While Sentosa has borne the brunt of feverish development over the last 50 years, Pulau Ubin has stayed relatively intact with its slow and sleepy village ways. The island to the north-east of Singapore has thus earned devotees, who cite its rustic kampung charms as its main attraction and who are deeply vested in keeping the island unchanged. Earlier this year, there were grumblings that too many rules have affected business on Ubin and hurt its appeal with visitors.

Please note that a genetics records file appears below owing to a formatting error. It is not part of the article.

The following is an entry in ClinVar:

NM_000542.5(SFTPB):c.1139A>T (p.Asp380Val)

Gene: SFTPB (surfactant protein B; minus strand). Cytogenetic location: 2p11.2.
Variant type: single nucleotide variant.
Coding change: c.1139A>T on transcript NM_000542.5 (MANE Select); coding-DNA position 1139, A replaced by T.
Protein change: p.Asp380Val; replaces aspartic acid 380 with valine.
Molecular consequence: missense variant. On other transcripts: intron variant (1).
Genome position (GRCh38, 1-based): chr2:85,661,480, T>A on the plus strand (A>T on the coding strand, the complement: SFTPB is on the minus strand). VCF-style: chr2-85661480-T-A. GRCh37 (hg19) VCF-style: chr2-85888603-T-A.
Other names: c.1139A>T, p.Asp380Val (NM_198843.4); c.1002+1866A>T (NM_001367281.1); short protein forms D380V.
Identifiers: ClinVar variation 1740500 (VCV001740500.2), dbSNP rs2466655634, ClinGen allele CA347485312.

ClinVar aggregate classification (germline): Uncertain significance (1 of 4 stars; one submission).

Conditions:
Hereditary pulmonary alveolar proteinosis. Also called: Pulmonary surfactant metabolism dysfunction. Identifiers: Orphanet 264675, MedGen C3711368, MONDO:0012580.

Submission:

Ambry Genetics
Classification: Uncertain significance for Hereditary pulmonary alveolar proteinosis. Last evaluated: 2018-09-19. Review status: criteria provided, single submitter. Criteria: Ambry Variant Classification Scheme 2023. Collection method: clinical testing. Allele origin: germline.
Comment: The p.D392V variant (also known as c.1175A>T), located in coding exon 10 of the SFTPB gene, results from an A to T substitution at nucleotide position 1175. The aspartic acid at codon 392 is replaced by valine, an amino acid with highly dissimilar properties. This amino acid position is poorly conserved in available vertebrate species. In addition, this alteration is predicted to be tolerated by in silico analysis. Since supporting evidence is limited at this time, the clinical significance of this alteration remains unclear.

Recent development plans announced by the National Parks Board (NParks), which manages the island, should come as welcome news to fans worried about Ubin's long-term prospects. NParks will work to restore mangroves at the south-eastern end, with the aim of encouraging herons to nest there. The plans to increase floating wetlands from 20 sq m to 4,000 sq m will no doubt encourage more migratory birds to roost. When it comes to conserving nature in land-scarce Singapore, every metre counts. Retrofitting Ubin's abandoned aquaculture ponds as nature sanctuaries is a good way to (pardon the pun) kill multiple birds with one stone. It repurposes the sites by reintroducing nature and keeping the rural feel intact. Besides plans for fauna, NParks is also ensuring better accessibility for people. Wheelchair-bound and low-mobility visitors will find it easier to access Ubin once a wheelchair-friendly pontoon jetty is built and bumboats and vans are outfitted with access ramps.